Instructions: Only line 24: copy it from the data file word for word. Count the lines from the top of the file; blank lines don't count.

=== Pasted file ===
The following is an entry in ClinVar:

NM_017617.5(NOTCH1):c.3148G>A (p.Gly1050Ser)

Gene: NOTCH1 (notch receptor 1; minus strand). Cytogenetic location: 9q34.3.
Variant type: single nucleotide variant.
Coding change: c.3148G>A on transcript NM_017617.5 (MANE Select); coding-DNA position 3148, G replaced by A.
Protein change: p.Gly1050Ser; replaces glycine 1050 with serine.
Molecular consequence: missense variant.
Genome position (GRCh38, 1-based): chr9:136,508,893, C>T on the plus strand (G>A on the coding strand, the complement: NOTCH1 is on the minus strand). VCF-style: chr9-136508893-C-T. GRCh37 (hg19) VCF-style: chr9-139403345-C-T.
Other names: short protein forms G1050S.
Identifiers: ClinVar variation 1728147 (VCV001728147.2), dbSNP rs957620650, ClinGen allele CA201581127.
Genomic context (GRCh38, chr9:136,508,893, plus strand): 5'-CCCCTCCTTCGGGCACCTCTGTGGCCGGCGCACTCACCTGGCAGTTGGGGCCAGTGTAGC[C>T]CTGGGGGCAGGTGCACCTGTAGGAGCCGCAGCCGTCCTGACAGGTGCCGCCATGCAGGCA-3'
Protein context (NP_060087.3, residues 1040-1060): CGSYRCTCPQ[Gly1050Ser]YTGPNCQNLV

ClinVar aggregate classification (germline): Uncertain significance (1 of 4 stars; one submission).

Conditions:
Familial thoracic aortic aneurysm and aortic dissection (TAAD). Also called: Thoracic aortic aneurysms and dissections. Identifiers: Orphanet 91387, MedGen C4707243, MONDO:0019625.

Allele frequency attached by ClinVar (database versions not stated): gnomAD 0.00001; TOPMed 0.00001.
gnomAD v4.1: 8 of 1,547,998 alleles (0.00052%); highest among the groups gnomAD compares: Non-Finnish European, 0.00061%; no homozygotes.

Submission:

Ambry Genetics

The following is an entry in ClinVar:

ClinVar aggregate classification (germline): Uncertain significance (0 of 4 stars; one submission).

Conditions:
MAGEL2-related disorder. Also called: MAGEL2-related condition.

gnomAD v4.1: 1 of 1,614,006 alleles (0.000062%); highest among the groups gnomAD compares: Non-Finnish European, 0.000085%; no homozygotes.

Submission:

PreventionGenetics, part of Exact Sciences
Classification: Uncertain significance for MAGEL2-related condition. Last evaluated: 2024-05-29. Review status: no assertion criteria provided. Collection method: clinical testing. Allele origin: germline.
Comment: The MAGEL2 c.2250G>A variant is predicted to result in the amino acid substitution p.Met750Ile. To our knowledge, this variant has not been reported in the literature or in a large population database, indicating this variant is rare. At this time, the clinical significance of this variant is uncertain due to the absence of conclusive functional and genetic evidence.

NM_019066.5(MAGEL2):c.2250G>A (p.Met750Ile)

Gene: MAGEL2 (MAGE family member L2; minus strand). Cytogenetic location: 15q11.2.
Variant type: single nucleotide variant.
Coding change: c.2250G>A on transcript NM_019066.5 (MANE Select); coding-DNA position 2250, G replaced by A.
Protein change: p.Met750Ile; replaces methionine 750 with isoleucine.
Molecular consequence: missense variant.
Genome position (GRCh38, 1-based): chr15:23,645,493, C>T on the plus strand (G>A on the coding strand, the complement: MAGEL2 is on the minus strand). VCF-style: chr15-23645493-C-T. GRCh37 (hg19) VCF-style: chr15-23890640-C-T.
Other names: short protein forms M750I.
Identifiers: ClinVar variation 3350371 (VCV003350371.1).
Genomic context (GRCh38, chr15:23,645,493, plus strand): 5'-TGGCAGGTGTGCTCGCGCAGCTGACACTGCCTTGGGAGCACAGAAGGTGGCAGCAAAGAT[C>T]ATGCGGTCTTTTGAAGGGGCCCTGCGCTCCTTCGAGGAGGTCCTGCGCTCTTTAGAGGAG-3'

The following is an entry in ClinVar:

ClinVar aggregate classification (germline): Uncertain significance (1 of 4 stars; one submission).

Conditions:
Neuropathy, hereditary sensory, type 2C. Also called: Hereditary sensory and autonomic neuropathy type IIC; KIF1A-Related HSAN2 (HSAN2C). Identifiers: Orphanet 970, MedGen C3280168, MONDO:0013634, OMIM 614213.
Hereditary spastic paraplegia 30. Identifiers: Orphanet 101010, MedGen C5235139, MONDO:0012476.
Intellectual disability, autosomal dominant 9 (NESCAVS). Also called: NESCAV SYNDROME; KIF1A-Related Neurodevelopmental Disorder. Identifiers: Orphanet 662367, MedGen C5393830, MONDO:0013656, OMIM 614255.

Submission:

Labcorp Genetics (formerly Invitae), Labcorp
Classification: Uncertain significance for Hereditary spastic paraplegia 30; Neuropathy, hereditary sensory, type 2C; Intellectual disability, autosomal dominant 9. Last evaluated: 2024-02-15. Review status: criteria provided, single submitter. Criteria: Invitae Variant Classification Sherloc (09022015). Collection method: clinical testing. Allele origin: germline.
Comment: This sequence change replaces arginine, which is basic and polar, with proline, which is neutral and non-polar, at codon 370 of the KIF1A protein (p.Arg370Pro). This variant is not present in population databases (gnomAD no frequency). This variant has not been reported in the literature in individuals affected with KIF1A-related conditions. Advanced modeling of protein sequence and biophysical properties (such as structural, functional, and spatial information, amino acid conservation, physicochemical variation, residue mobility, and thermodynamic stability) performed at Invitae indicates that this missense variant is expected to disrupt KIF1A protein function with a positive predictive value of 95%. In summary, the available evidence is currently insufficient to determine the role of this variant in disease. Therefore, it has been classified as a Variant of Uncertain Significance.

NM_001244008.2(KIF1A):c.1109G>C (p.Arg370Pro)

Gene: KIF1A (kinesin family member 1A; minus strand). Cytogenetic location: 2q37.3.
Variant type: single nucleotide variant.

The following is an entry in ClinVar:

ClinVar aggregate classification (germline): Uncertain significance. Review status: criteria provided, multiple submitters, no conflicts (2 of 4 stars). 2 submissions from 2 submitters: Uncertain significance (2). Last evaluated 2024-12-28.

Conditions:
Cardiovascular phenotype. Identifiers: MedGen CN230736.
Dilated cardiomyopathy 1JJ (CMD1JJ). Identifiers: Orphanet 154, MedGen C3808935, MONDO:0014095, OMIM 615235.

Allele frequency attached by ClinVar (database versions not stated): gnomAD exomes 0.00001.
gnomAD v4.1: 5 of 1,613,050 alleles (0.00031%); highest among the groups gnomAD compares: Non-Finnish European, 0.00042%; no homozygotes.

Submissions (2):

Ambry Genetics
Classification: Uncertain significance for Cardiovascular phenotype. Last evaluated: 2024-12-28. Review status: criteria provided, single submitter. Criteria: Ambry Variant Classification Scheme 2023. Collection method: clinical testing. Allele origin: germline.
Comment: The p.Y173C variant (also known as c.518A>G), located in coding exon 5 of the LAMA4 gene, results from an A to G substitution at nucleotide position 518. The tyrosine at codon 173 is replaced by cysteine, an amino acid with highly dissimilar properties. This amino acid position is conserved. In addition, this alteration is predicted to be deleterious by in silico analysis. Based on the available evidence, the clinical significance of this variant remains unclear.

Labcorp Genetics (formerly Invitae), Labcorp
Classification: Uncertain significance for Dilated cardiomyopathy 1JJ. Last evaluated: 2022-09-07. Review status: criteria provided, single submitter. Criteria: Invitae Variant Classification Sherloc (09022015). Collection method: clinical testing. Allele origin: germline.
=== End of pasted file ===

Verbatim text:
gnomAD v4.1: 1 of 1,614,006 alleles (0.000062%); highest among the groups gnomAD compares: Non-Finnish European, 0.000085%; no homozygotes.